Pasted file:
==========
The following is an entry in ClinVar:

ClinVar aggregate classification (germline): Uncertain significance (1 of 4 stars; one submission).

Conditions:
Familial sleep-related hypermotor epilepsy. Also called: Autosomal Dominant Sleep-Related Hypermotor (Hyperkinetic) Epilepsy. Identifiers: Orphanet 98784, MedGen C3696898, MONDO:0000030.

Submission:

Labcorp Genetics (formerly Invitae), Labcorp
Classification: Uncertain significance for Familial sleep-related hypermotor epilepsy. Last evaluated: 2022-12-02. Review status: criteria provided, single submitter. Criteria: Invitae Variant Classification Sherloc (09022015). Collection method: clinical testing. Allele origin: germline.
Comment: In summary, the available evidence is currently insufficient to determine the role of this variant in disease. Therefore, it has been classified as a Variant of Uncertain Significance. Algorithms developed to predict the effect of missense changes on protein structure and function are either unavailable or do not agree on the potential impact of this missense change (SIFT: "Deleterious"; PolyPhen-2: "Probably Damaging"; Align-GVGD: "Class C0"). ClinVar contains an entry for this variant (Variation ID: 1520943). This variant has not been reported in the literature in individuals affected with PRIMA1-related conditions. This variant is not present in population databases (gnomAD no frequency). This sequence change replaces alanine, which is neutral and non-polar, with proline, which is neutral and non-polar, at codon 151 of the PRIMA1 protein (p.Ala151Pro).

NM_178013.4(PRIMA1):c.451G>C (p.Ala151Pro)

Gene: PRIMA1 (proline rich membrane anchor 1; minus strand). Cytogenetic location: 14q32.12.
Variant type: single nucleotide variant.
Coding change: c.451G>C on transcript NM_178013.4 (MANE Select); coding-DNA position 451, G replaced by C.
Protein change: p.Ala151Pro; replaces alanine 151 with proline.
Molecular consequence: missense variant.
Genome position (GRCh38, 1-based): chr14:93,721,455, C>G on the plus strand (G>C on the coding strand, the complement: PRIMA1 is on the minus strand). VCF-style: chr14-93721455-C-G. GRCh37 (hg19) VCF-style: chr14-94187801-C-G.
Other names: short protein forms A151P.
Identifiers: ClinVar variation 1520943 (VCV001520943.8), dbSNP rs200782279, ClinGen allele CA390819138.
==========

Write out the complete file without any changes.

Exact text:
The following is an entry in ClinVar:

ClinVar aggregate classification (germline): Uncertain significance (1 of 4 stars; one submission).

Conditions:
Familial sleep-related hypermotor epilepsy. Also called: Autosomal Dominant Sleep-Related Hypermotor (Hyperkinetic) Epilepsy. Identifiers: Orphanet 98784, MedGen C3696898, MONDO:0000030.

Submission:

Labcorp Genetics (formerly Invitae), Labcorp
Classification: Uncertain significance for Familial sleep-related hypermotor epilepsy. Last evaluated: 2022-12-02. Review status: criteria provided, single submitter. Criteria: Invitae Variant Classification Sherloc (09022015). Collection method: clinical testing. Allele origin: germline.
Comment: In summary, the available evidence is currently insufficient to determine the role of this variant in disease. Therefore, it has been classified as a Variant of Uncertain Significance. Algorithms developed to predict the effect of missense changes on protein structure and function are either unavailable or do not agree on the potential impact of this missense change (SIFT: "Deleterious"; PolyPhen-2: "Probably Damaging"; Align-GVGD: "Class C0"). ClinVar contains an entry for this variant (Variation ID: 1520943). This variant has not been reported in the literature in individuals affected with PRIMA1-related conditions. This variant is not present in population databases (gnomAD no frequency). This sequence change replaces alanine, which is neutral and non-polar, with proline, which is neutral and non-polar, at codon 151 of the PRIMA1 protein (p.Ala151Pro).

NM_178013.4(PRIMA1):c.451G>C (p.Ala151Pro)

Gene: PRIMA1 (proline rich membrane anchor 1; minus strand). Cytogenetic location: 14q32.12.
Variant type: single nucleotide variant.
Coding change: c.451G>C on transcript NM_178013.4 (MANE Select); coding-DNA position 451, G replaced by C.
Protein change: p.Ala151Pro; replaces alanine 151 with proline.
Molecular consequence: missense variant.
Genome position (GRCh38, 1-based): chr14:93,721,455, C>G on the plus strand (G>C on the coding strand, the complement: PRIMA1 is on the minus strand). VCF-style: chr14-93721455-C-G. GRCh37 (hg19) VCF-style: chr14-94187801-C-G.
Other names: short protein forms A151P.
Identifiers: ClinVar variation 1520943 (VCV001520943.8), dbSNP rs200782279, ClinGen allele CA390819138.